(SEA TURTLES/OCEAN CONSERVATION) FLORIDA — With sea turtle nesting season in full effect, it’s important to take caution as we share the beaches with these endangered animals.

From March through October, sea turtles emerge from the surf at night to lay their eggs in the sand, then return to sea. Two months later, about a hundred baby turtle hatchlings emerge from their nests and crawl to the ocean.

These hatchlings are particularly vulnerable so it’s crucial that residents and visitors alike do their part to ensure sea turtles have a safe and successful nesting season.

Check out the tips below, courtesy of Loggerhead Marinelife Center, on how to protect sea turtles during nesting season. — Global Animal

Endangered Baby Sea Turtles
Unlike other sea turtles, female Kemp’s ridley turtles come ashore to lay their eggs in the daylight hours. The Kemp’s Ridley Sea Turtle is the most endangered sea turtle in the world. Photo Credit: Bill Curtsinger

Jupiter Magazine, Lyssa Goldberg

Sea turtle nesting season is officially underway, and that means we should once again take caution as we share our shorelines with these endangered sea creatures.

Nesting season runs from March through the end of October, but it kicked off a bit early this year with the first leatherback sea turtle nest of the season found in Juno Beach in late February. The nest—considered to be the first in Florida and likely the United States —is the earliest documented by Loggerhead Marinelife Center in the area since 2006.

Coming off a record-setting sea turtle nesting season in the Jupiter and Juno Beach areas in 2015, we’re hoping for another strong showing this year. And while that’s mostly up to the sea turtles, beachgoers can help do their part as well.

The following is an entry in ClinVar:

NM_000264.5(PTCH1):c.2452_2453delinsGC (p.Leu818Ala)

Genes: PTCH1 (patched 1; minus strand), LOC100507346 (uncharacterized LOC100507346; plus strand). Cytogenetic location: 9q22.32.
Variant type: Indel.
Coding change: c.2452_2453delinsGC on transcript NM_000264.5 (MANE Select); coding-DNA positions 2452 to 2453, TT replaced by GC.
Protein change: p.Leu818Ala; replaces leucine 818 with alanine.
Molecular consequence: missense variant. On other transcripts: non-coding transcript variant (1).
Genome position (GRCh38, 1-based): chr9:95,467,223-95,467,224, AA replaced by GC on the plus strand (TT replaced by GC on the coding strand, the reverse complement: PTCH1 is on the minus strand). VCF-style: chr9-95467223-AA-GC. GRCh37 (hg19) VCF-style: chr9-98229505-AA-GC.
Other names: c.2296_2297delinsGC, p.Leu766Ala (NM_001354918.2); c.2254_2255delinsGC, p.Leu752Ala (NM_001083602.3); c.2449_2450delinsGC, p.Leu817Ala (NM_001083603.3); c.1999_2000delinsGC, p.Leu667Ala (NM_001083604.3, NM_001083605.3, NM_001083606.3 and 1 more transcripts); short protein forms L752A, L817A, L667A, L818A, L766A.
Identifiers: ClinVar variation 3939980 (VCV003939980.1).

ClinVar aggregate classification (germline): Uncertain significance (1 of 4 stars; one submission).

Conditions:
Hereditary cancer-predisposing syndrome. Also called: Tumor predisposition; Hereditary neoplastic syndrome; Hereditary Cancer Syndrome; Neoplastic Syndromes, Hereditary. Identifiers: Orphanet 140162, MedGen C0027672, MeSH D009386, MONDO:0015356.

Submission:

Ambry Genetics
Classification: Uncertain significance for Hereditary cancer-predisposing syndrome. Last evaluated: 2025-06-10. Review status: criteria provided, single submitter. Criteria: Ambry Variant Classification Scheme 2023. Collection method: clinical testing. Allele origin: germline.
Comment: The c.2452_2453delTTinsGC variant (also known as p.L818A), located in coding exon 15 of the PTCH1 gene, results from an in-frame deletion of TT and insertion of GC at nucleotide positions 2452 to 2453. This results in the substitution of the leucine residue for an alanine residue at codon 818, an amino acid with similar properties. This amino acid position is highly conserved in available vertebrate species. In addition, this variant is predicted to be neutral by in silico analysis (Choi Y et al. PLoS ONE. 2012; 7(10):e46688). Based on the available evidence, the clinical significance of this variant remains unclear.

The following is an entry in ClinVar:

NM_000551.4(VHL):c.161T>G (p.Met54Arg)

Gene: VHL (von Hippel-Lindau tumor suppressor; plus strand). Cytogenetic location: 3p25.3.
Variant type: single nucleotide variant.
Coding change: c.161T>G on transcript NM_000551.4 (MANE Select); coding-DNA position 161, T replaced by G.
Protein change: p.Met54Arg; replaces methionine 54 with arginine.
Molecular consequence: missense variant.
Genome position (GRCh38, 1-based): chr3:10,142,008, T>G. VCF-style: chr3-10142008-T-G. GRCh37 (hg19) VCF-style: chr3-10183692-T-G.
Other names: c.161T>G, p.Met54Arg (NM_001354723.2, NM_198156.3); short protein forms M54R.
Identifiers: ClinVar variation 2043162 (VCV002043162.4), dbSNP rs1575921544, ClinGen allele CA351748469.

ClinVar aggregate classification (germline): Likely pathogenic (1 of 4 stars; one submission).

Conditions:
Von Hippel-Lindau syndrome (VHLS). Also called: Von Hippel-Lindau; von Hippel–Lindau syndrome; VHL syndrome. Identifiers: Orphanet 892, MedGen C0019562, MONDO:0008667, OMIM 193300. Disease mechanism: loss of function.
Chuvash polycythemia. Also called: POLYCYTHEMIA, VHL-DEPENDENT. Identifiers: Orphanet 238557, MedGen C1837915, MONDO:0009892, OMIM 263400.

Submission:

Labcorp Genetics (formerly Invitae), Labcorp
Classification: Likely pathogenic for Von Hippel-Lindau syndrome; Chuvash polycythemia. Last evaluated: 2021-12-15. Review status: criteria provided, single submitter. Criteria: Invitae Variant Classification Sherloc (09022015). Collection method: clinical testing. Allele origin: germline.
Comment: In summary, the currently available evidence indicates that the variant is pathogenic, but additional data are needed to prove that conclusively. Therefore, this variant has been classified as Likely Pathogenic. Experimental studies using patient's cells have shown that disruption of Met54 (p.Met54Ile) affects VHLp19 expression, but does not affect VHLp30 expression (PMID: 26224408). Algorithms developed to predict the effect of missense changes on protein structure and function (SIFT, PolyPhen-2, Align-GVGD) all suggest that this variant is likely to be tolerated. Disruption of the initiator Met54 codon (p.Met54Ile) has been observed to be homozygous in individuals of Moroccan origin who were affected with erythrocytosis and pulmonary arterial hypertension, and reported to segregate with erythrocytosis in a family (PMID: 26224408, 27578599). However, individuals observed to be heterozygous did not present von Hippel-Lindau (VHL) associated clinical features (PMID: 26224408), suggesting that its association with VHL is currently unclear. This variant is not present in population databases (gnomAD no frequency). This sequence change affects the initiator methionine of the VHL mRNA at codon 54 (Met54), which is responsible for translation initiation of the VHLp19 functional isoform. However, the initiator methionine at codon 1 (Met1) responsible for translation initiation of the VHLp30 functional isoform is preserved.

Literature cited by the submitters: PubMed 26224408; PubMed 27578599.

Here are a few tips from Loggerhead Marinelife Center on how to protect the sea turtles that nest on our beaches:

Photo Credit: Loggerhead Marinelife Center

1. Don’t interact with or disrupt a nesting sea turtle.

Observe the turtle from behind and from a distance.

Photo Credit: Flickr/Erik Hersman

2. Don’t use shovels to dig on the beach during nesting season.

Fill in holes in the sand, knock down sand castles, and throw away debris which may obstruct a sea turtle’s path to and from the ocean.

Photo Credit: via Flickr/Florida Fish and Wildlife

3. Don’t use lighting on the beach at night.

Avoid flashlights, lanterns, flash photography and cell phones at night. Where needed, install sea turtle-friendly lighting, such as red, amber and orange lights.

Photo Credit: Loggerhead Marinelife Center

4. Don’t take or touch empty egg shells, or exposed, un-hatched eggs.

Handling sea turtle eggs can introduce bacteria into the nest or harm the eggs.

Photo Credit: via Flickr/Jeroen Looyé

5. Don’t touch hatchlings on their way to the ocean.

It is illegal to harm or harass sea turtles, their nests or hatchlings. Sea turtles are protected by the U.S. Endangered Species Act of 1973 and Florida Statute Chapter 370.

Photo Credit: via Flickr/U.S. Fish and Wildlife Service Southeast Region

6. Seek help for any lost hatchlings.

Look out for disoriented hatchlings on trails and roads near the beach. Bring weak or confused hatchlings to Loggerhead Marinelife Center, 24 hours a day, at 14200 U.S. Highway 1, Juno Beach.

More Jupiter Magazine: https://www.jupitermag.com/noteworthy/loggerhead-marinelife-center-shares-tips-keeping-our-sea-turtles-safe-during-nesting